2023 looks much more promising. However, Minecraft Legends scored a passable but far from great 73 on OpenCritic. I suspect the buzz following Redfall – rushing out the door at 30 FPS alongside some lukewarm previews – will lead to a similar lukewarm critical consensus. Even what will likely be a critical hit – Xbox Game Studios’ mainstay Forza Motorsport – missed its original Spring 2023 release window and settled into a vague “2023” timeline. For what’s left on the horizon, I see sci-fi RPG Starfield, with Bethesda Game Studios’ pedigree, as the only remaining possible “must play” for the remainder of the year. (I passed over Hi-Fi Rush and MLB The Show, both splashy titles that played well critically but didn’t break out into a wider audience.)
Playing Call of Duty: Warzone 2.0’s DMZ mode this winter has been one the best first person shooter experiences I’ve had in years. It’s not because of the graphics, the level design, the battle pass, or the gunplay. All match but rarely exceed expectations for a free-to-play shooter in 2023. Instead, DMZ is awesome by mixing an open sandbox of activities with widely divergent human psychology. The results are unpredictable and often fascinating.
DMZ’s power derives from how much it differs from normal big budget multiplayer gameplay that funnels players down a narrow path of expected behavior. Racing games like Gran Turismo: Sport or Forza Horizon 5 push players through a track as fast as possible. Large scale battle royale shooters (Fortnite, Apex Legends) drop combatants into a combat zone as players battle to remain the last standing. There are, of course, endless tweaks and variations to give each game its character and difficulty, but successful gameplay hinges on an easy to follow win condition.
After a quiet 2022, Xbox kicks off 2023 with a “Developer_Direct” livestream. With deep dives on hyped Xbox titles like Forza Motorsport and Redfall, the event should be a slam dunk. However, based on Microsoft’s hit and miss PR record, I’m worried.
On the one hand, their recent E3 shows are well produced, with solid trailers, minimal padding, and genuine surprises. However, Microsoft press events outside of E3 are almost always forgettable. Their ID@Xbox showcases run too long and leave hosting duties to unprepared Twitch “influencers.” Other one-offs like Inside Xbox and the Xbox Games Showcase Extended are so watered down and rigid in their presentation that even die hard fans skip them.
Xbox marketing also feels asleep at the wheel for large stretches of the year, packing almost all their big announcements in the E3 week presser and the occasional trailer or two during the December Game Awards show. And even though Game Pass is one of Xbox’s top selling points, new releases on the service rarely get the promotion they deserve. Most are sent out with a “fire and forget” approach. Each game is one small part of a bimonthly announcement of five or more unrelated releases crammed together in a single News Wire post.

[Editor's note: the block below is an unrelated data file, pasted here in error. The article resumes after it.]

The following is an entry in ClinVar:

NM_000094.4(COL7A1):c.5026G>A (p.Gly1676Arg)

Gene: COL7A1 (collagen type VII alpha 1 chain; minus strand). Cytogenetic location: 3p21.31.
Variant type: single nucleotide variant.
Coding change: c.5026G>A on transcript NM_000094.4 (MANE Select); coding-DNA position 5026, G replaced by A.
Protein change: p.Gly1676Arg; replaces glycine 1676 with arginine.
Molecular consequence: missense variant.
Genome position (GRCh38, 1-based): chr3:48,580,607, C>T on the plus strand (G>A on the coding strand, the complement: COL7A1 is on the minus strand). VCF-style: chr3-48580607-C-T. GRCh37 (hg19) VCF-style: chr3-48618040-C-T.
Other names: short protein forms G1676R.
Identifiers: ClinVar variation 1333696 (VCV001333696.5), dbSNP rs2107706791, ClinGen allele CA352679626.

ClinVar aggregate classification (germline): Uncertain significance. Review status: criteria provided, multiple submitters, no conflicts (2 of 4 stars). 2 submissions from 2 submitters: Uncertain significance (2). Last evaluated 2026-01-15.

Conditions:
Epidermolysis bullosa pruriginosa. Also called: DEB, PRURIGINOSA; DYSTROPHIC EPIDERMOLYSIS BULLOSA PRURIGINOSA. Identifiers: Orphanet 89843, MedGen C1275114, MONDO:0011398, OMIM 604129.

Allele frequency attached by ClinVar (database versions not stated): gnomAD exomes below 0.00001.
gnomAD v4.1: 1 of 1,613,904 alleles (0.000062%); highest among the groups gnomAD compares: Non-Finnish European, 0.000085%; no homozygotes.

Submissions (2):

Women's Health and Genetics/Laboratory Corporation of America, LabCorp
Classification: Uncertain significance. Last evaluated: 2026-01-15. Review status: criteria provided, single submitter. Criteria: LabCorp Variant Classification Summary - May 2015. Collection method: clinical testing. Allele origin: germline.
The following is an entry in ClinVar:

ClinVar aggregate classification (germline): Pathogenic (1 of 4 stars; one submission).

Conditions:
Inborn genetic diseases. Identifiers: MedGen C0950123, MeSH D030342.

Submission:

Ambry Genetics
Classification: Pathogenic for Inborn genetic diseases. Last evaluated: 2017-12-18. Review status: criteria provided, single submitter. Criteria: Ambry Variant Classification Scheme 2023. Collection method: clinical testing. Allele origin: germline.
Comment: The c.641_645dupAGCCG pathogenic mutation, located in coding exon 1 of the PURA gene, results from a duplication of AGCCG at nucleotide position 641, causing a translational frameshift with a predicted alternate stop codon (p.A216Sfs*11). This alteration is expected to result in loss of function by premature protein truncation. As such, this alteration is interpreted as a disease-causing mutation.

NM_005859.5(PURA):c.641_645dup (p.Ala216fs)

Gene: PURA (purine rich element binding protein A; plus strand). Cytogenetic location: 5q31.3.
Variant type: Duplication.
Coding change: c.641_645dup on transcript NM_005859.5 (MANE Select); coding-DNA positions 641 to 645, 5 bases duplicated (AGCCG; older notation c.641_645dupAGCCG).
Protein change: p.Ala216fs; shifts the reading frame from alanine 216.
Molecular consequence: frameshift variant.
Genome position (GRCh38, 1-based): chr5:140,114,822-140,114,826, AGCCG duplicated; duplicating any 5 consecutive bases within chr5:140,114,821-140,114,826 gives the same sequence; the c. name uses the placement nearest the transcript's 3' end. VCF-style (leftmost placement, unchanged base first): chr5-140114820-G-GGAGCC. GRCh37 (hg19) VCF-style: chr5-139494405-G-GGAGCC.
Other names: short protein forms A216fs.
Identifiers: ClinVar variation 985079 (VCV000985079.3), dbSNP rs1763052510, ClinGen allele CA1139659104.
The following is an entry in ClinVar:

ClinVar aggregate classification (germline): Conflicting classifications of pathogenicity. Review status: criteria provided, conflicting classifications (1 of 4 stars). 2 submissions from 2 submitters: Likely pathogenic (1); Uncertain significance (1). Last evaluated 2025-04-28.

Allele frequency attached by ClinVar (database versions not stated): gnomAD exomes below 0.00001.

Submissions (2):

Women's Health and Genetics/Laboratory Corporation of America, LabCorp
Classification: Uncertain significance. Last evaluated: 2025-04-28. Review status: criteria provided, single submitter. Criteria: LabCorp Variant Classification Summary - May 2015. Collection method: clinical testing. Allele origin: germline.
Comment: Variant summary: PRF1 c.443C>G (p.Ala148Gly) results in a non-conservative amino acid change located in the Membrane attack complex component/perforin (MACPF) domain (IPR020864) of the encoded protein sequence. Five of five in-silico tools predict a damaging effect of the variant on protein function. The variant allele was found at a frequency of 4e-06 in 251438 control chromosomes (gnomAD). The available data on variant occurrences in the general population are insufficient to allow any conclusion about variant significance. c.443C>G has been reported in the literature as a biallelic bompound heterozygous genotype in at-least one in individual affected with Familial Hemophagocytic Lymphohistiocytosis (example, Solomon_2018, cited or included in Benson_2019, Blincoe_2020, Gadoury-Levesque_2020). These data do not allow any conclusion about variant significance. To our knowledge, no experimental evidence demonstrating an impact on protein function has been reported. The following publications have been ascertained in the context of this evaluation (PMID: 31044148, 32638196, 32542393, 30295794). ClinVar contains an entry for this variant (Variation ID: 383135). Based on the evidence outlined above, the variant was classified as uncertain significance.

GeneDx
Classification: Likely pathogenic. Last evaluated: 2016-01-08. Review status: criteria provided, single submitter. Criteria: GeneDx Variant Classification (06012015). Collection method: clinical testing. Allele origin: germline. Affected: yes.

My standout gaming experiences this year were exclusively made by small studios that took bold narrative and gameplay swings. Most had a core development team of under twenty. None fall neatly within mainstream game genres. I can attribute this unorthodox result partially to my evolving tastes and the lingering effects of the pandemic on big budget studios. The 2022 AAA gaming space was far lighter than average this year, with only Elden Ring, God of War: Ragnorok, and Horizon: Forbidden West standing out among critics.
While the five games below (unranked, in alphabetical order) won’t suit the tastes of everyone, I found them exciting experiences that should leave lasting influence beyond their small budgets.
Some of the most hyped console games aren’t friendly to newcomers. Games like God of War: Ragnorok, Elden Ring, and Apex Legends are sales and critical juggernauts, but they can be a steep climb for those with slower reflexes or less free time. Big studios would benefit from diversification – more genres, shorter playtimes, less twitchy action – yet remain as conservative as ever in their approach.
Big budget games tend to fall into two camps: open ended, multiplayer games as a service (Destiny 2, Apex Legends, FIFA 23) or long running action adventure narratives (God of War: Ragnorok, The Last of Us: Part II). The former demands practice and knowledge of the latest meta to stay competitive, and the latter often takes 25 or more hours to complete. Gamers with less time and attention have an either or proposition: we stick to AAA behemoths like Elden Ring for an extended period or take more comfortable, varied pacing with smaller indie games.
Rumors suggest PlayStation has a Horizon: Zero Dawn remaster on the way. It’s a frustrating development, confirming Sony’s talented first party studios are laser focused on sequels and remakes. Seeing Jim Ryan shut the doors on anything that isn’t a $100 million IP safe hit, with such creative talent at the helm, is a head-scratcher.
Less risk taking at Sony’s AAA level narrows the field for original experiences and IP and limits the greater potential of the industry. Audiences not into first person shooters and mature action adventures stay on the sidelines. Even for “core” gamers, variety helps; a side project this generation can evolve into the next big thing years from now.
I have well founded pessimism. PlayStation Studios PS5 releases follow a predictable formula: follow ups for Spiderman, Horizon, God of War, and The Last of Us. Three of the four get remasters or “director’s cuts” of their original entries, naturally sold at a $70 price point. Only Returnal and Destruction All Stars would be considered original IP releases, with Insomniac’s Wolverine on the distant horizon.